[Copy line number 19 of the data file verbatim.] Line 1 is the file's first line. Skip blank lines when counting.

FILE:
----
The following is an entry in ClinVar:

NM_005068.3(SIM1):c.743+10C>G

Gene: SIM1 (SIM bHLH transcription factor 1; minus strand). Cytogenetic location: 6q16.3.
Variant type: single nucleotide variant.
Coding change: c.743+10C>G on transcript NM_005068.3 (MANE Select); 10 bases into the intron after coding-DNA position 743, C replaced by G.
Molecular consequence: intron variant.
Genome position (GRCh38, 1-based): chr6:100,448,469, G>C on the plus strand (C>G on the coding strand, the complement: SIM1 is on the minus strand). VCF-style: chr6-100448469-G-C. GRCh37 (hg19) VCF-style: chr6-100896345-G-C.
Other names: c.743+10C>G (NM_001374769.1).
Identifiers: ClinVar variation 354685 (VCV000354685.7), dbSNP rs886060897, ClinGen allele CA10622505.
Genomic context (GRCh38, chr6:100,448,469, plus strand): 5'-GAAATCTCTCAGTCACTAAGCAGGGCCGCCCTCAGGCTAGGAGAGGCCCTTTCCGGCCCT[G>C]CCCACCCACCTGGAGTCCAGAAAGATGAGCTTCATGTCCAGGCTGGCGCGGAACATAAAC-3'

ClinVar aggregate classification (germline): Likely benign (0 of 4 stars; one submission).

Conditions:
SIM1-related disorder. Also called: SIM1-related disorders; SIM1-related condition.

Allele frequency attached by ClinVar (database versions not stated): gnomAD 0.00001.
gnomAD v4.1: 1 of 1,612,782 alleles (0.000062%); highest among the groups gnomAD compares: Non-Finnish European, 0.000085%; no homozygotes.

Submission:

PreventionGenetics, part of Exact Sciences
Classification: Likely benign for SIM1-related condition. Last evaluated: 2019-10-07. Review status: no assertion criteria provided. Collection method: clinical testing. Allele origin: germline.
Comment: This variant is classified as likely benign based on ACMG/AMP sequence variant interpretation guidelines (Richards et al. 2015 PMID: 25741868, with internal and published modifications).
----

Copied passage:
Comment: This variant is classified as likely benign based on ACMG/AMP sequence variant interpretation guidelines (Richards et al. 2015 PMID: 25741868, with internal and published modifications).